Do solid colors feel a little boring to you? They certainly can be when creating designs with text in Photoshop. A simple way to add some impact to your design is to create gradient text instead of one boring color.
Hi! I’m Cara and I’m always up for adding some pep to my creations. Using gradient text is super easy, but looks so professional and sleek in the final product.
Come with me and I’ll show you how to create gradient text in Photoshop!
Step 1: Create Text
We first need some text. For this example, I just opened a new document and made it solid white. Select the Horizontal Type Tool from the toolbar on the left.
Pick a font from the Options bar at the top. The gradient will show through better on thick fonts so keep that in mind as you browse.
Here’s what we have to work with for this example.
Step 2: Add a Gradient Overlay
Now let’s add some color!
Double-click on the text layer to open the Layer Style panel.
Choose Gradient Overlay.
The Gradient box shows the colors of the current gradient. Click the dropdown arrow to the right to get a list of preset gradients offered in Photoshop. You can also create your own gradient presets and save them here.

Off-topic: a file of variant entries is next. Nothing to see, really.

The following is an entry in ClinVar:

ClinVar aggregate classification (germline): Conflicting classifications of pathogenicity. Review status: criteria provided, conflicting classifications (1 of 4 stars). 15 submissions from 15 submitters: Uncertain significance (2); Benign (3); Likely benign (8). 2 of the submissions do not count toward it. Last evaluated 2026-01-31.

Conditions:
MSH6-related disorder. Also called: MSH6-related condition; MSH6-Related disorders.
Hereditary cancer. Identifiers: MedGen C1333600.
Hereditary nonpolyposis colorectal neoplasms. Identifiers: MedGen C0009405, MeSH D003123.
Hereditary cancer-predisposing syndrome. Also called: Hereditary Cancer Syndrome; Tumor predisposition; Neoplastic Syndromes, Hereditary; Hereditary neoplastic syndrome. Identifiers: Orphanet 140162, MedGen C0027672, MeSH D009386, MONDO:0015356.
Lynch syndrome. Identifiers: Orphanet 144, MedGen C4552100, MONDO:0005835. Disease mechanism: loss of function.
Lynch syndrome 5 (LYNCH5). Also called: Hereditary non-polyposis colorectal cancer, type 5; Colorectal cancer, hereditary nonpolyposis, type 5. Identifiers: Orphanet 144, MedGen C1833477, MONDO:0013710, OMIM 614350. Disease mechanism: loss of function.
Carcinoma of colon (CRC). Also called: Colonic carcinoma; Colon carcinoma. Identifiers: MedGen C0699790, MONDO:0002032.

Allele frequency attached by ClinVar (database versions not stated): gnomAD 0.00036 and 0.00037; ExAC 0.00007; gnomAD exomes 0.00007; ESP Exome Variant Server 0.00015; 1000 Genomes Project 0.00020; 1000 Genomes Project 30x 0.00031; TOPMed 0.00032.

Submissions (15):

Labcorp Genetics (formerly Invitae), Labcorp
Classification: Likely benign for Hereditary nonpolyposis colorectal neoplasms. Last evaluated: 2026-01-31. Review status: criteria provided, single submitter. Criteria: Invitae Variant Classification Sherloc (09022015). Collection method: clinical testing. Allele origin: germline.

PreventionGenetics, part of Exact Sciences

Choose one of the gradients or create your own by double-clicking in the Gradient box. Choose the color you want on either end of the spectrum. You can also move the tags closer together for a faster color shift.
Changes are immediately previewed in the text behind the dialog box. Once you’re happy with your gradient, click OK.
You can also save your gradient as a preset for future use. Give it a name in the Name box and click New.
Step 3: Refine Your Gradient
You’ll end up back on the Layer Styles panel, which gives you plenty of options for customizing your gradient.
To lighten the effect, you can bring down the opacity of the gradient. Tick the Reverse box to change the direction of the gradient. In this case, instead of going from teal to purple, the gradient would switch and go from purple to teal.
The Style box changes the shape of the gradient. Linear is the default, but there are four other styles you can choose from for different effects.
The Angle changes the direction of the gradient. The colors can change vertically, horizontally, or from any direction in between.
Scale has to do with how quickly the colors change. A lower percentage creates a harder line between the two colors while a higher percentage makes the change softer and more subtle.
Play with the settings until you get an effect you like.
Pretty nifty, right?
In just a few minutes following these simple steps, you can create professional-looking flyers, ads, and whatever else you can dream up!
Have fun with it and be sure to check out our tutorial on how to warp text for more fun effects!About Cara Koch